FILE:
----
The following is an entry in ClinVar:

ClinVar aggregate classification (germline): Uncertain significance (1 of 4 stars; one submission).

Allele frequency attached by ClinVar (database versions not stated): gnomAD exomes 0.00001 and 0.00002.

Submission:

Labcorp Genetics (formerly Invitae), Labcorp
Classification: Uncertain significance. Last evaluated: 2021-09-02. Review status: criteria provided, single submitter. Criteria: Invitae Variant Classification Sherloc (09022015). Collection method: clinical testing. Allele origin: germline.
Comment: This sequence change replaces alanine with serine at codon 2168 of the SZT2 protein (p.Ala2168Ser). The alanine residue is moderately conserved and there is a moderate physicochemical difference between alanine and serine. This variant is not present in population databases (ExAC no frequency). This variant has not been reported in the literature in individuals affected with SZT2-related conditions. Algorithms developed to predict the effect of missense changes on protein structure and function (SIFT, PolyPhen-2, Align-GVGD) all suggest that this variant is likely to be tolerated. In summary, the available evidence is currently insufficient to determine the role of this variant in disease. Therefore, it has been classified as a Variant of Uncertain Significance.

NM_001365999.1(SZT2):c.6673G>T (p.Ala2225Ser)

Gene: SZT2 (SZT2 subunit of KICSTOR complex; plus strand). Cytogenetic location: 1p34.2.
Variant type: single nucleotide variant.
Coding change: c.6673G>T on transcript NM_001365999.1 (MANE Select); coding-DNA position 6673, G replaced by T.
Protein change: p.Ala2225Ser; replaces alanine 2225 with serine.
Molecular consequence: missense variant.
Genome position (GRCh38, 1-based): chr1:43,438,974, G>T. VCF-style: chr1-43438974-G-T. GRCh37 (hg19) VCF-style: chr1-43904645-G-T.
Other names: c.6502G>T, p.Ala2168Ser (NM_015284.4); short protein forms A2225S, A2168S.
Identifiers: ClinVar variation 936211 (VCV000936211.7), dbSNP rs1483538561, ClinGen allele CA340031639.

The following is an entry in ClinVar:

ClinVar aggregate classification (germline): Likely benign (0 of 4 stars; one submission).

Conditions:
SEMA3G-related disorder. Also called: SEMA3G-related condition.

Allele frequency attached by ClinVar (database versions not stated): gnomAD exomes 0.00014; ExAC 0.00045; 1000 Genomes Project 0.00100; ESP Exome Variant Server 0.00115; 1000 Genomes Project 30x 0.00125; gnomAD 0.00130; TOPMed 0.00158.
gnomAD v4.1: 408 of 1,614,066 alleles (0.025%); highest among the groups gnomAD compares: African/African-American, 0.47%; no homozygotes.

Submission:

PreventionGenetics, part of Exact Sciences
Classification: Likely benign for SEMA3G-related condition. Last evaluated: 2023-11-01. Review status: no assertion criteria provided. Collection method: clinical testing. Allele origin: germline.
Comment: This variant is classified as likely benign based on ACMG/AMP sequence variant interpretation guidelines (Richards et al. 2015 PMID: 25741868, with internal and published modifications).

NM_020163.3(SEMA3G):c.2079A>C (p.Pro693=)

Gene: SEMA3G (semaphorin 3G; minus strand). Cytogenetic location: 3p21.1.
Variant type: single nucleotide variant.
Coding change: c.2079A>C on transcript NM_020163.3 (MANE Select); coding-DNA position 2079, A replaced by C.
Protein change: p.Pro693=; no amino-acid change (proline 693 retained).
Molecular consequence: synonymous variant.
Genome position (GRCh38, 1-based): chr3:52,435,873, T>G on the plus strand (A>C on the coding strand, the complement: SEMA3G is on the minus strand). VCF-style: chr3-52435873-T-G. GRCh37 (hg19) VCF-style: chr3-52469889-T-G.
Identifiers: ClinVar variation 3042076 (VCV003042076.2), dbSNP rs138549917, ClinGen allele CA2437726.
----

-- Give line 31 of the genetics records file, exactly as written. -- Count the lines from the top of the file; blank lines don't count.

Protein change: p.Pro693=; no amino-acid change (proline 693 retained).